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 Rich Karlgaard 

Forbes Magazine
Bismarck State College, North Dakota

By Madeline Patton

When Forbes magazine publisher Rich Karlgaard returned to Bismarck State College in North Dakota last fall, he praised his former track coach for letting him succeed or fail on his own. Coach Ed Hasche had allowed Karlgaard, who was captain of the team, to train at his own pace on his own schedule.

"That was a wonderful lesson in self-teaching," said Karlgaard.

It is a lesson Karlgaard has taken with him to the top of the financial media world as publisher of Forbes magazine for the past two years.

From this plateau, Karlgaard shares his conservative libertarian views championing the open marketplace and the rewards of hard work and ingenuity in his weekly "Digital Rules" column.

His wry style and keen observations make engaging reading. The column’s title hints at the ironic humor Karlgaard brings to his analysis of technology’s growing dominance of the economy and his opinion that e-commerce should be unfettered by rules.

A regular guest on CNN-FN’s "Digital Jam," and an acclaimed industry speaker, Karlgaard got his start in journalism with Upside magazine, which he founded with Tony Perkins in 1989. The monthly magazine covers the computer industry and high-tech investment for managers interested in securing funding. Its tell-it-like-it-is coverage of the technology industry has been a sensation in Silicon Valley.

In 1992, Karlgaard joined with writer and futurist George Glider and Forbes chief executive Steve Forbes to start Forbes ASAP magazine, a bimonthly that covers major trends and implications of the Digital Age. Since then, he has worked with Tom Wolf, Peter Drucker, Robert Kaplan, Gore Vidal, William F. Buckley, Rosabeth Moss Kanter, Kurt Vonnegut and other writers. He made the jump from ASAP to the masthead at Forbes when he was 43.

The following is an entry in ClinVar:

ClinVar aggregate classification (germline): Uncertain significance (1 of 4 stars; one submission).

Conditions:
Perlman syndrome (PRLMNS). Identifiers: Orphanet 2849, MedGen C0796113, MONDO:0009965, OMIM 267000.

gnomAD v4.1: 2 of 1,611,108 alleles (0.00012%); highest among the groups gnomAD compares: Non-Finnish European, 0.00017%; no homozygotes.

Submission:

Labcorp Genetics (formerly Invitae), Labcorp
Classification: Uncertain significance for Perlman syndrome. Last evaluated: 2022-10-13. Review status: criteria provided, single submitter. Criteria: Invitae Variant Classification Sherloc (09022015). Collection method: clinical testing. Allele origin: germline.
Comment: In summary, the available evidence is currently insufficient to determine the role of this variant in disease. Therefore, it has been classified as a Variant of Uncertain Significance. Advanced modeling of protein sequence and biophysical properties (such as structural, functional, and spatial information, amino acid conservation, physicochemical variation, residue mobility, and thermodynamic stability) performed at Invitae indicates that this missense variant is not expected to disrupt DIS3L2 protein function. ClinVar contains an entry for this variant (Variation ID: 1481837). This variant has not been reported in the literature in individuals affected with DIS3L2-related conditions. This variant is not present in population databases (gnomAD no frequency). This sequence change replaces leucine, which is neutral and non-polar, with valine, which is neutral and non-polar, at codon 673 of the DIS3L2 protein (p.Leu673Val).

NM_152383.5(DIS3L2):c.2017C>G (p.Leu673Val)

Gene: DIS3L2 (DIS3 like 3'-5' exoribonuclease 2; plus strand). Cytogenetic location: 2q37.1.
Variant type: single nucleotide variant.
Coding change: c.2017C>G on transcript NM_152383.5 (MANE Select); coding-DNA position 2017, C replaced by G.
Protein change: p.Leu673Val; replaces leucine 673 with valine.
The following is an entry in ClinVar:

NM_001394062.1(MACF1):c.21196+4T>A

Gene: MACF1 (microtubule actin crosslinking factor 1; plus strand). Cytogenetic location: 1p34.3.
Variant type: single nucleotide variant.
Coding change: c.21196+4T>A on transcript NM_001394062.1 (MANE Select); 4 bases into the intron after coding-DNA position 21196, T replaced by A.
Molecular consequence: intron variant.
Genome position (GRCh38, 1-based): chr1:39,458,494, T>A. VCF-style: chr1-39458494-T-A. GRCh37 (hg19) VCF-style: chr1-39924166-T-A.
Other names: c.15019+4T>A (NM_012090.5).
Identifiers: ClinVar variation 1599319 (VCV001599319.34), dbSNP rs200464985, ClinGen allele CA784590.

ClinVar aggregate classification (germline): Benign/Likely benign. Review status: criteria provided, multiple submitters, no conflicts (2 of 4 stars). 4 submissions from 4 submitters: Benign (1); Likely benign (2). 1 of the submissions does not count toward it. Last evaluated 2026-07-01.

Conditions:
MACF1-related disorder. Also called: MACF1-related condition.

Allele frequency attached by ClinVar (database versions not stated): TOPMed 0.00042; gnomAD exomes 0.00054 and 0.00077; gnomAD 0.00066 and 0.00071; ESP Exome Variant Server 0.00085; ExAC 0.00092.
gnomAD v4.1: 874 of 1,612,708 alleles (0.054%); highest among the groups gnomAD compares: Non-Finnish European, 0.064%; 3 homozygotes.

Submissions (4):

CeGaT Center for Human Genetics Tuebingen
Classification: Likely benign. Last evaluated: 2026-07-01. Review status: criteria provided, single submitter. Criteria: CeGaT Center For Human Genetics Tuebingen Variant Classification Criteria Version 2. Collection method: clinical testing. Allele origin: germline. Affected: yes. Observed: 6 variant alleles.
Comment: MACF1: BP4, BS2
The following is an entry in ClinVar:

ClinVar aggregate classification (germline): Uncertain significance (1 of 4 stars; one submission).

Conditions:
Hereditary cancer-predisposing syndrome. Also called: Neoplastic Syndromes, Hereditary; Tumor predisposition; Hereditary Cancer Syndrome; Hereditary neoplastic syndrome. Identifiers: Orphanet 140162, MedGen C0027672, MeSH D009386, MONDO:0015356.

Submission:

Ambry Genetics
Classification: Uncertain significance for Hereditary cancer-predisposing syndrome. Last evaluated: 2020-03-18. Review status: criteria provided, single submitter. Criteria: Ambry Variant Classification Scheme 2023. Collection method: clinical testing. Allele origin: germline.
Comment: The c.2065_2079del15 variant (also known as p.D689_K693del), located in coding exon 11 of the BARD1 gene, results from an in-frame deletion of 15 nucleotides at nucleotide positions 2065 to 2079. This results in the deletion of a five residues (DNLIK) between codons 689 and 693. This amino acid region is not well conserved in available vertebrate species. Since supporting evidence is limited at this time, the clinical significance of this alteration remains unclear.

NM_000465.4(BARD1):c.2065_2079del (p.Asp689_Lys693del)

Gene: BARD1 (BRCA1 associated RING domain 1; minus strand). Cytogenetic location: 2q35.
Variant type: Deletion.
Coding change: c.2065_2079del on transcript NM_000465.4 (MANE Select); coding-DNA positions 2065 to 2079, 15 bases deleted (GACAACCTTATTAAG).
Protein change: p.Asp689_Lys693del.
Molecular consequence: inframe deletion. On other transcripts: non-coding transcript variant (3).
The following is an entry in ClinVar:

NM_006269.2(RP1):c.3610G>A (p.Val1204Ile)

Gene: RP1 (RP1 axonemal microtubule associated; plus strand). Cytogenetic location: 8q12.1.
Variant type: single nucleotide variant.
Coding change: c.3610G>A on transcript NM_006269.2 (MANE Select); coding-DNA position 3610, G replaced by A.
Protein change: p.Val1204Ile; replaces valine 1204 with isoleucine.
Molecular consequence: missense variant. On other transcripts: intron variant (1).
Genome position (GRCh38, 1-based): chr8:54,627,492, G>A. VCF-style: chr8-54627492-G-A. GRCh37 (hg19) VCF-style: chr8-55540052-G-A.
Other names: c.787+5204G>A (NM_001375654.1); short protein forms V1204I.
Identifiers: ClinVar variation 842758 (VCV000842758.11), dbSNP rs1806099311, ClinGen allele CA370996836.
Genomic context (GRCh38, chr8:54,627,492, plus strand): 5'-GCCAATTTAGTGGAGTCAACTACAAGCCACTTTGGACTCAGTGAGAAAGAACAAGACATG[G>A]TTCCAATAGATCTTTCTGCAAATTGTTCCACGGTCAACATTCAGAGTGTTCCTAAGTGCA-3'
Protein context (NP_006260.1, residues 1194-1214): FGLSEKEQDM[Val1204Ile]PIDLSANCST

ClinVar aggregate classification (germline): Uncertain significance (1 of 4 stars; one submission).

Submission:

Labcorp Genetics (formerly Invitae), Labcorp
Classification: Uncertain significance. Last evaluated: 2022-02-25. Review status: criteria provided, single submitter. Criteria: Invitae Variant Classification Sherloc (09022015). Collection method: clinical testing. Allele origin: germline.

In 1997, Karlgaard and his Upside co-founder Perkins won the Ernest & Young Entrepreneur of the Year Award for creating the Churchill Club. They started the non-profit public affairs organization in 1986 as a place for Silicon Valley executives to meet, exchange ideas and network. The forum has attracted world and nationally renowned political figures as speakers along with leaders of industry. Its membership has grown to 2,500.

Karlgaard also started in1997 with two other Silicon Valley leaders. The web-based firm connects venture capital investors with people trying to start new technology companies. The firm is now the world leader in this form of e-commerce.

If he were a student today he would study the history of technology, says Karlgaard, who received his associate degree from Bismarck State in 1974 and his bachelor’s degree from Stanford University two years later.

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